answer present purpose :-That he cares not who sinks so as he swims-and that he is alike faithless in his political principles, and his personal attachments. Mr. Hamer's personal friendship, never was held in very high estimation, by many who are well acquainted with him. And I can assure him, he is at perfect liberty, to withdraw it from me, (as he certainly will) whenever it suits his interest." Georgetown, Ohio, The Castigator, Sept. 25, 1832.
On Feb. 19, 1839, however, Jesse Grant wrote to Hamer. "Dear Sir, In consequence of a remark from Mr Morris while [here] last fall, I [was induced] to apply to the War Department through him for a cadet appointment for my Son H. Ulysses—A letter this evening recd from the department informs me that you only are entitled to the nomination, & that your consent will be necessary to enable him to obtain the appointment I have thought it advisable to consult you on the subject. And if you have no other person in view for the appointment, & feel willing to consent to the appointment of Ulysses, you will please signafy that consent to the department. When I last wrote to Mr. Morris, I refered him to you to recommend the young man if that were necessary Respectfully yours, Jesse R Grant" ALS, MHi.
On March 1, 1839, Col. Joseph G. Totten, chief engineer, addressed a circular to various congressmen, including Hamer, entitled to make appointments to USMA. Hamer, a lame-duck, had to send in a nomination by March 4 or forfeit his privilege. DNA, RG 94, Letters Sent, USMA.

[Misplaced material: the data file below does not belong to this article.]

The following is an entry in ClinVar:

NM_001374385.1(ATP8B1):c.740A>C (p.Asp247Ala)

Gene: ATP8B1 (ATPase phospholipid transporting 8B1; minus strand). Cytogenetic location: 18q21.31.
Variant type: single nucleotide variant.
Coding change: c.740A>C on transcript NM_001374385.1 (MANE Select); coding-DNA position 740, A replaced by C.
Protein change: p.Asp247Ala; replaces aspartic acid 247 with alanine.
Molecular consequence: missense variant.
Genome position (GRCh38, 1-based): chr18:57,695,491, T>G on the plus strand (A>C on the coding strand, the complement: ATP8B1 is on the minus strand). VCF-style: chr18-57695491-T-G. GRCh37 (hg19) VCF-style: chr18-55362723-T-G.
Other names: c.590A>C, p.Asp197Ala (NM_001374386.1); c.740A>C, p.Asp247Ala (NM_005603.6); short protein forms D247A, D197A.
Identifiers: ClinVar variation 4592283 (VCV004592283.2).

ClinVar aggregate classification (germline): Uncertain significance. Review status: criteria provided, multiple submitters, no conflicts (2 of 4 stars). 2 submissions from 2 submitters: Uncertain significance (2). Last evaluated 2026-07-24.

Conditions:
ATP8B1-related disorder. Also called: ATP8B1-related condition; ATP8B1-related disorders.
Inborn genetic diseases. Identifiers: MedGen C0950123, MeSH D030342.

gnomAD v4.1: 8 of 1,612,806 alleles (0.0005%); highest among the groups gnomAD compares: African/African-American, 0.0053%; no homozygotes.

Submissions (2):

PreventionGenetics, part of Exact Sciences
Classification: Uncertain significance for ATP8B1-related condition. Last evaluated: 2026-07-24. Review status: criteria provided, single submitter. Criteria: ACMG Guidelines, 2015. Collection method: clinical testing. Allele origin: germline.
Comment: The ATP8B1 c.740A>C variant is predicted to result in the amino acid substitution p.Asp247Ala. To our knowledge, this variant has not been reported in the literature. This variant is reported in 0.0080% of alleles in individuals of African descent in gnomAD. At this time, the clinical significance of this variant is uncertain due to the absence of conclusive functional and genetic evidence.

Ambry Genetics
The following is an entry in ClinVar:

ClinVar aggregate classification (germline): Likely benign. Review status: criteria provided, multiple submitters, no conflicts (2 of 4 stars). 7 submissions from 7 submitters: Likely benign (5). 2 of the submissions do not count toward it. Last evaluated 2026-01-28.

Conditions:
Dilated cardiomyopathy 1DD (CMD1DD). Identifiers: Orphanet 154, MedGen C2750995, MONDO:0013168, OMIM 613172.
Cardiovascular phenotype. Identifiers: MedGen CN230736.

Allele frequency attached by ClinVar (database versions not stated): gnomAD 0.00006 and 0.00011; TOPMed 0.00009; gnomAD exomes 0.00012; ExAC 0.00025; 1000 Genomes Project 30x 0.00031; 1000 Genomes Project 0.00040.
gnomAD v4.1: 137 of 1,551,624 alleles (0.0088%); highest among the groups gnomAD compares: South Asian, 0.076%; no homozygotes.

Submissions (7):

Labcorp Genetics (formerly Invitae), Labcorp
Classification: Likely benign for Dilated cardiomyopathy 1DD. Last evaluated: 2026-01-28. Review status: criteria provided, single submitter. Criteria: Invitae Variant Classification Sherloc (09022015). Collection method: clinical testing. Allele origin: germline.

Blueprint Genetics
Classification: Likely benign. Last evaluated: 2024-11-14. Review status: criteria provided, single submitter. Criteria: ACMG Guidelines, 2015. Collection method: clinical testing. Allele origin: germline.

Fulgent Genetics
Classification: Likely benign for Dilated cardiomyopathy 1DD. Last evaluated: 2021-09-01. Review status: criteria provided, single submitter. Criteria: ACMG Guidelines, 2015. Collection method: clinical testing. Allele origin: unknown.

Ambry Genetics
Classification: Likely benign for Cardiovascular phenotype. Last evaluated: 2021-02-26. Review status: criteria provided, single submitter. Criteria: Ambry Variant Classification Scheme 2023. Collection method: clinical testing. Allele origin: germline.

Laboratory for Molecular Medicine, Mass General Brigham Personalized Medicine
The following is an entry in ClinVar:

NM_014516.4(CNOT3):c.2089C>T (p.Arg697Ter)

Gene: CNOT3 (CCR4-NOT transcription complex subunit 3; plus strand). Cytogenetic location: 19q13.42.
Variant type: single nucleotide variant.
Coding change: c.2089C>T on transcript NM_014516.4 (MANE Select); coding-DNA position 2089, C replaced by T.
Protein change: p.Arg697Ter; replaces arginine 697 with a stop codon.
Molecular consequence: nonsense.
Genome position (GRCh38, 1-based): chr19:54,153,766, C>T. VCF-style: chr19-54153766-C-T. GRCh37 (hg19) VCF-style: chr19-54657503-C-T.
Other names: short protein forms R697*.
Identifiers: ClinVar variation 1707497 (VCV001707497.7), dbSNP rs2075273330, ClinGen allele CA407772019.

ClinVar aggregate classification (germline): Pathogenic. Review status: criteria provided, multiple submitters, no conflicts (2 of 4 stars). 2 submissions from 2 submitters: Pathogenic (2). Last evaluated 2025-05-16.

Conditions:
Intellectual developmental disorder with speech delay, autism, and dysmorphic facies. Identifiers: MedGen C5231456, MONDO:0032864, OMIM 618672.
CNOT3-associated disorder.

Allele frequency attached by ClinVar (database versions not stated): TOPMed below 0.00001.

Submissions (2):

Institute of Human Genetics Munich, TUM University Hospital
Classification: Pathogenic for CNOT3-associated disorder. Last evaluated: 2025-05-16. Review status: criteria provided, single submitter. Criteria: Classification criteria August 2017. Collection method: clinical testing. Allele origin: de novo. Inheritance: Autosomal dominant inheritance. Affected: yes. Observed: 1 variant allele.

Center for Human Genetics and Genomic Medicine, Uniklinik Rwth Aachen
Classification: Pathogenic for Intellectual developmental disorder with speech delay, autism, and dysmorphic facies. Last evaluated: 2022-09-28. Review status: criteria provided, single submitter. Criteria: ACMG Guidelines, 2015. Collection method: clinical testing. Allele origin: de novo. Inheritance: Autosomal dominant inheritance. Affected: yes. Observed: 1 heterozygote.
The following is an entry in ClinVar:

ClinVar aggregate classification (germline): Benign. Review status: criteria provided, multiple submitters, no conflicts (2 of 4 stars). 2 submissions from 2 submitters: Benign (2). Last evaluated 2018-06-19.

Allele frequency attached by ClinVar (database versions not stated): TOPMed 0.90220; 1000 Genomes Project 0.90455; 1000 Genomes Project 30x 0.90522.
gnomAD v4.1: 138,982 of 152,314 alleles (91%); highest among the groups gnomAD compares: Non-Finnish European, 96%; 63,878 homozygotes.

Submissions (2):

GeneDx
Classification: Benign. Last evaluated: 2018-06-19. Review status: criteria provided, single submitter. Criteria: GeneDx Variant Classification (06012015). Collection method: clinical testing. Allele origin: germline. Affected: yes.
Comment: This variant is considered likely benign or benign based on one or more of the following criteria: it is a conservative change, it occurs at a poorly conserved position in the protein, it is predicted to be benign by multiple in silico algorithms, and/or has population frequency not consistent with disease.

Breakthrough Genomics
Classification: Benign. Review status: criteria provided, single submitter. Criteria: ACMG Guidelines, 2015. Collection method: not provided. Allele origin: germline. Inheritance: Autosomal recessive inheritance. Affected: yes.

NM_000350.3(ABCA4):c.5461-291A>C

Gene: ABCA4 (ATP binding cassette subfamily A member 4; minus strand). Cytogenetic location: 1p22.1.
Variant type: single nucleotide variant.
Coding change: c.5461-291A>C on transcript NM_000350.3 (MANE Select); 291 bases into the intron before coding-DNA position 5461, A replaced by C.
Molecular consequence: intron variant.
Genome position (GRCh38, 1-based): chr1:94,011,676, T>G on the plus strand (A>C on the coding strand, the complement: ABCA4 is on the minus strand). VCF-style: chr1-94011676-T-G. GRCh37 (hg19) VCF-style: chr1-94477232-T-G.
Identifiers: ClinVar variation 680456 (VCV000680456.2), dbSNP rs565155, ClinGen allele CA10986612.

Hamer's nominee had been named Hiram Ulysses Grant after a family conference. Jesse Grant favored the name "Ulysses," used it always in speaking to or of his son, and made it the common name for the boy in Georgetown. Hamer had been asked for an appointment for "H. Ulysses," but the appointment named U. S. Grant. Although Hamer apparently took the middle initial "S" from the mother's maiden name of Simpson, the appointment was not made in that name and USG never acknowledged it as a middle name.
While preparing to leave for USMA, Hiram Ulysses Grant decided to reverse his first two names. When he arrived at West Point, he registered at Roe's Hotel as U. H. Grant and signed the adjutant's record at USMA on May 29, 1839, as Ulysses Hiram Grant. Since he had been appointed as U. S. Grant, however, USMA officials used this name for four years while the cadet continued to sign personal material as Ulysses (or U.) H. Grant. Upon graduation, however, Ulysses S. Grant was adopted as the standard name.
West Point N. Y.
Sept. 22d 1839
I was just thinking that you would be right glad to hear from one of your relations who is so far away as I am so, I have put